There’s the usual supply of Imperial Porcelain, including ten handsome but unremarkable 19th century military plates from the reigns of different Tsars, valued at between £10,000-30,000 apiece. Will the supply of these plates ever dry up? Every sale at Christie’s and Sotheby’s for the past 40 odd years has had a whole panoply of them! Does anybody know how many of the damn things were produced?
The sale concludes with a typical group of Soviet Propaganda plates that seem to keep racing along, Covid or no Covid.
A special mention for Lot 126: a silver wine-ewer in the form of a Pheasant – 66 cm long, height not given (I reckon about 45 cm). It comes with a very hefty estimate of £100,000-150,000, as Christie’s assign it to Fabergé with a confidence I vociferously challenge.
This Pheasant does look pretty German, or at least Western European, as far as I’m concerned. Some experts disagree but offer no further insight. The provenance is wishy-washy – ‘acquired by the grandfather of the present owner in Russia circa 1900’ write Christie’s. That’s just hearsay: Christie’s provide nothing in the way of receipts or documentary proof. They also signal the presence of ‘Swedish import marks.’ That means nothing as far as Fabergé’s authorship is concerned – it just means that, at some stage in its history, the Pheasant fluttered across the Swedish border.
The silver bird is supposed to be used for serving wine from its gilt interior – but it’s over 2ft long and weighs 2.5 kilos when empty… so just imagine trying to lift it with a couple of litres of Le Vin de Merde sloshing around inside. I bet most of it would get spilt over the tablecloth! I certainly wouldn’t consider pouring my guests any vintage claret or Romanée-Conti from this glorified watering-can.
But what irks me most are the hallmarks. Although Christie’s declare the Pheasant is by Faberge and it is hallmarked to its head, neck and feet, they only provide a photo of the puny hallmarks placed on the head and neck, either side of the hinged opening. These double marks purposelessly replicate one another.
I certainly would not expect to see hallmarks smack in the middle of the bird. These marks are virtually next to each other and are also very, very small. The bird is huge. The marks should be a lot bigger. There is ample space for them on or under the feet.
Fabergé marks don’t need to be ‘in yer face.’ They were seldom applied to the most visible parts of an object, for an obvious reason: to avoid impairing the item’s pristine appearance. I would expect a huge piece like this Pheasant to have a large Cyrillic ФАБЕРЖЕ (Fabergé) marked in full under the tail or – like Lot 110 (a Fabergé silver table-lighter in the form of a Chimpanzee) – on the bottom. Fabergé silver animals are typically hallmarked on the bottom, like the Smoking Monkey and Elephant table-lighter (not in the sale) shown below.
Workmaster Julius Rappoport created most of Fabergé’s animal figures from 1890 onwards. Christie’s declare that Empress Maria Feodorovna purchased a silver pheasant from Fabergé in 1893, and that Grand Duke Vladimir’s 1917 inventory records a silver pheasant and a capercaillie. Great news!!! Yet Christie’s offer no supporting evidence for these throwaway claims: no photographs, no inventory numbers, no dimensions…. How big were these supposedly Romanov-owned pieces? Around 4 inches (9-12 cm) long, like most Fabergé animals? And what was their pose or purpose?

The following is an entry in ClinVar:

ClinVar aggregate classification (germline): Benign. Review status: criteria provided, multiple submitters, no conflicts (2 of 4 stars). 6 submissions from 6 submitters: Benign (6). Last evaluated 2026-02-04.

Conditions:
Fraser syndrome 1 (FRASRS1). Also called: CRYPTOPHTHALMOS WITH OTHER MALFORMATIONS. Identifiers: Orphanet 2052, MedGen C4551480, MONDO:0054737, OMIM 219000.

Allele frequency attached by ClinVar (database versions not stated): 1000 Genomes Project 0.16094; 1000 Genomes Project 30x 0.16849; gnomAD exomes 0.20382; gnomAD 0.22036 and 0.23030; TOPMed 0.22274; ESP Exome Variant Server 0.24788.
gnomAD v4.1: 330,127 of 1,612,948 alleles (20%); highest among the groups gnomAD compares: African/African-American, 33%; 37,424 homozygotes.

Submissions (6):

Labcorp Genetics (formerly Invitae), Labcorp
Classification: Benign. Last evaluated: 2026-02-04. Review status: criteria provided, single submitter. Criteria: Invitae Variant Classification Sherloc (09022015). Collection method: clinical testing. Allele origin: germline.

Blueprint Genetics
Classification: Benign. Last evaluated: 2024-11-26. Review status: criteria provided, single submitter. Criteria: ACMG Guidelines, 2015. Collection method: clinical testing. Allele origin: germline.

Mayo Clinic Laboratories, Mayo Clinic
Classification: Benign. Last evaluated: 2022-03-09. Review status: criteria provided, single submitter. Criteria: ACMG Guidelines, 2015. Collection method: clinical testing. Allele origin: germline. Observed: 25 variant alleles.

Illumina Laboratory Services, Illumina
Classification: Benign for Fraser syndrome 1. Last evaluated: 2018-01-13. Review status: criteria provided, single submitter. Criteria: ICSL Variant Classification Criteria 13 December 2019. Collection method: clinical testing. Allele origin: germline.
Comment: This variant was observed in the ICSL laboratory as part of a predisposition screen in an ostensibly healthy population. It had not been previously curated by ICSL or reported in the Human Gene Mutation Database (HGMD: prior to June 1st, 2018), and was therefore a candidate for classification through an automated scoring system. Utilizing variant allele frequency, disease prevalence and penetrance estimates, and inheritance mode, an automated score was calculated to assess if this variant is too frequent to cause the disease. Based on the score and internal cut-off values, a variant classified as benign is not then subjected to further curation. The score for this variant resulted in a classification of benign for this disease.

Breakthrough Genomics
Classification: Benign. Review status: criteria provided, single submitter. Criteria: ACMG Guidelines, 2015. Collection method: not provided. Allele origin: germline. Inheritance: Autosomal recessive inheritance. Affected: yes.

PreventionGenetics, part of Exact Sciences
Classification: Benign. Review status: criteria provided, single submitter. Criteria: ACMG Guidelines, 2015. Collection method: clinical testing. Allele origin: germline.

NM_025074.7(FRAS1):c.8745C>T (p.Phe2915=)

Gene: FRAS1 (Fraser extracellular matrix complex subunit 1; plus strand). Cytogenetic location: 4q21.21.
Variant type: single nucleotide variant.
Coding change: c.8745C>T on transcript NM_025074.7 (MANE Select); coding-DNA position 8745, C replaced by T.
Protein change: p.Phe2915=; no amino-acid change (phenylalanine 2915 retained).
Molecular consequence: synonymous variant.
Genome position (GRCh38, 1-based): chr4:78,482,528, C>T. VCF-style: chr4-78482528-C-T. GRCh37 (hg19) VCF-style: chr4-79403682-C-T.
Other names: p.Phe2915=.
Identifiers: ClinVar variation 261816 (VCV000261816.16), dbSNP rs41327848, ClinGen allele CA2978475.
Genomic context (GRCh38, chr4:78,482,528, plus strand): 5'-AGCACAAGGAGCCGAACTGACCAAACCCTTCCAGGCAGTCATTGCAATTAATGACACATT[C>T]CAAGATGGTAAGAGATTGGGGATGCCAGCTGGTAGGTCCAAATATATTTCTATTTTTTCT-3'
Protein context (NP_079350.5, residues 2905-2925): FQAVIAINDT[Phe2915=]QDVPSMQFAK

A Ruff supposedly by Rappoport was bought for CHF 42,000 at Habsburg-Feldman in Geneva in May 1990 – reportedly by a well known London dealer who sold it to America. Christie’s also cite a game bird supposedly by Rappoport, termed a Capercaillie (though some might call it a Grouse), offered at Christie’s Geneva in May 1984.
It would have been great to compare our lumbering Pheasant with this famous Grouse or Capercaillie (Christie’s Geneva in May 1984) and Habsburg-Feldman’s Ruff. These spurious references to auctions held over thirty years ago are meant, of course, to convince would-be buyers that the 2020 Pheasant is beyond suspicion. They achieve nothing of the sort. Thanks to demise of the Soviet Union a stream of books, exhibition and scholarly articles has appeared and now we know infinitely more in 2020 about Fabergé and his legacy than we did in the 1980s.
Both Christie’s and Habsburg-Feldman’s Grouse and Ruff mention an IP hallmark for Rappoport. But neither catalogue describes or shows the hallmarks (or inventory numbers) and, despite their being sold in Geneva Russian auctions, I would stridently dispute their birth at Fabergé workshops. They appear similar in quality to the very questionable 2020 Pheasant or other birds of the same German feather.
London antique shops are brimming with game birds, big, medium, small – all are very popular among hunters and similar in appearance. But I don’t know any Fabergé birds the size of Christie’s humongous Pheasant, no such creatures appear in multitude of books and exhibition catalogues on the revered master either. This brazen attribution, supported by no hard-and-fast evidence whatsoever, displays wanton disregard for scholarship and art historical truth.
I spoke about this birdy to several of my learned colleagues endowed with years of experience and knowledge, all are unanimous in sharing my utter skepticism. Any expert erred in the past, but such an egregious misattribution by a leading auction house is simply ludicrous.
Do not forget the silver capstan clock described above either!!! Remember, it does belong in a garbage bin.